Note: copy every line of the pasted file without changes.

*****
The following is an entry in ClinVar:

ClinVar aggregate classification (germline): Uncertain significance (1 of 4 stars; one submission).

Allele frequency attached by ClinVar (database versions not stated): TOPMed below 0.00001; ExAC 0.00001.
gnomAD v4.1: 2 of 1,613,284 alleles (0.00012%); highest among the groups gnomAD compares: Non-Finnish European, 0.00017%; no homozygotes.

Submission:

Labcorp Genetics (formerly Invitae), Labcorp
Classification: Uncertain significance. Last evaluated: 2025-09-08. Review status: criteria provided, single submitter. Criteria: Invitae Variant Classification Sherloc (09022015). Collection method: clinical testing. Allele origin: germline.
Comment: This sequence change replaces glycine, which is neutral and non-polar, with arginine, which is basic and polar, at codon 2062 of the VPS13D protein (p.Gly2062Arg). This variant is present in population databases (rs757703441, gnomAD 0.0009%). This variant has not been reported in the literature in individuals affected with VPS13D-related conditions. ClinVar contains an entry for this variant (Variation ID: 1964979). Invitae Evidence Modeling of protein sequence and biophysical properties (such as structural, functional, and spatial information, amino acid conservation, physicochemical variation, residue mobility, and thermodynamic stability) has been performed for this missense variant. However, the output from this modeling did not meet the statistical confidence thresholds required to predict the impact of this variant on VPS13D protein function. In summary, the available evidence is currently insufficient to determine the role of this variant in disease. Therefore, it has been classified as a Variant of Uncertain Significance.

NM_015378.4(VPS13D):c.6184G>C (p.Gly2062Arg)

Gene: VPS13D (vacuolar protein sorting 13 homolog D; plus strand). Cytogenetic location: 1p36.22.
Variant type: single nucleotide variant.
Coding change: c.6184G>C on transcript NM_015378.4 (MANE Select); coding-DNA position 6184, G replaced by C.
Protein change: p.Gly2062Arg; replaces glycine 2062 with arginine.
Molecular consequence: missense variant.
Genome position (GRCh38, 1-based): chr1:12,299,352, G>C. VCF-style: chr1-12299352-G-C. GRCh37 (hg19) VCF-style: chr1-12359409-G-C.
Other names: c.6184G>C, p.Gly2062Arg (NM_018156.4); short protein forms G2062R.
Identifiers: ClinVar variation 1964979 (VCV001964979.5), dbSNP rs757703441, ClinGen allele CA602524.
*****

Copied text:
The following is an entry in ClinVar:

ClinVar aggregate classification (germline): Uncertain significance (1 of 4 stars; one submission).

Allele frequency attached by ClinVar (database versions not stated): TOPMed below 0.00001; ExAC 0.00001.
gnomAD v4.1: 2 of 1,613,284 alleles (0.00012%); highest among the groups gnomAD compares: Non-Finnish European, 0.00017%; no homozygotes.

Submission:

Labcorp Genetics (formerly Invitae), Labcorp
Classification: Uncertain significance. Last evaluated: 2025-09-08. Review status: criteria provided, single submitter. Criteria: Invitae Variant Classification Sherloc (09022015). Collection method: clinical testing. Allele origin: germline.
Comment: This sequence change replaces glycine, which is neutral and non-polar, with arginine, which is basic and polar, at codon 2062 of the VPS13D protein (p.Gly2062Arg). This variant is present in population databases (rs757703441, gnomAD 0.0009%). This variant has not been reported in the literature in individuals affected with VPS13D-related conditions. ClinVar contains an entry for this variant (Variation ID: 1964979). Invitae Evidence Modeling of protein sequence and biophysical properties (such as structural, functional, and spatial information, amino acid conservation, physicochemical variation, residue mobility, and thermodynamic stability) has been performed for this missense variant. However, the output from this modeling did not meet the statistical confidence thresholds required to predict the impact of this variant on VPS13D protein function. In summary, the available evidence is currently insufficient to determine the role of this variant in disease. Therefore, it has been classified as a Variant of Uncertain Significance.

NM_015378.4(VPS13D):c.6184G>C (p.Gly2062Arg)

Gene: VPS13D (vacuolar protein sorting 13 homolog D; plus strand). Cytogenetic location: 1p36.22.
Variant type: single nucleotide variant.
Coding change: c.6184G>C on transcript NM_015378.4 (MANE Select); coding-DNA position 6184, G replaced by C.
Protein change: p.Gly2062Arg; replaces glycine 2062 with arginine.
Molecular consequence: missense variant.
Genome position (GRCh38, 1-based): chr1:12,299,352, G>C. VCF-style: chr1-12299352-G-C. GRCh37 (hg19) VCF-style: chr1-12359409-G-C.
Other names: c.6184G>C, p.Gly2062Arg (NM_018156.4); short protein forms G2062R.
Identifiers: ClinVar variation 1964979 (VCV001964979.5), dbSNP rs757703441, ClinGen allele CA602524.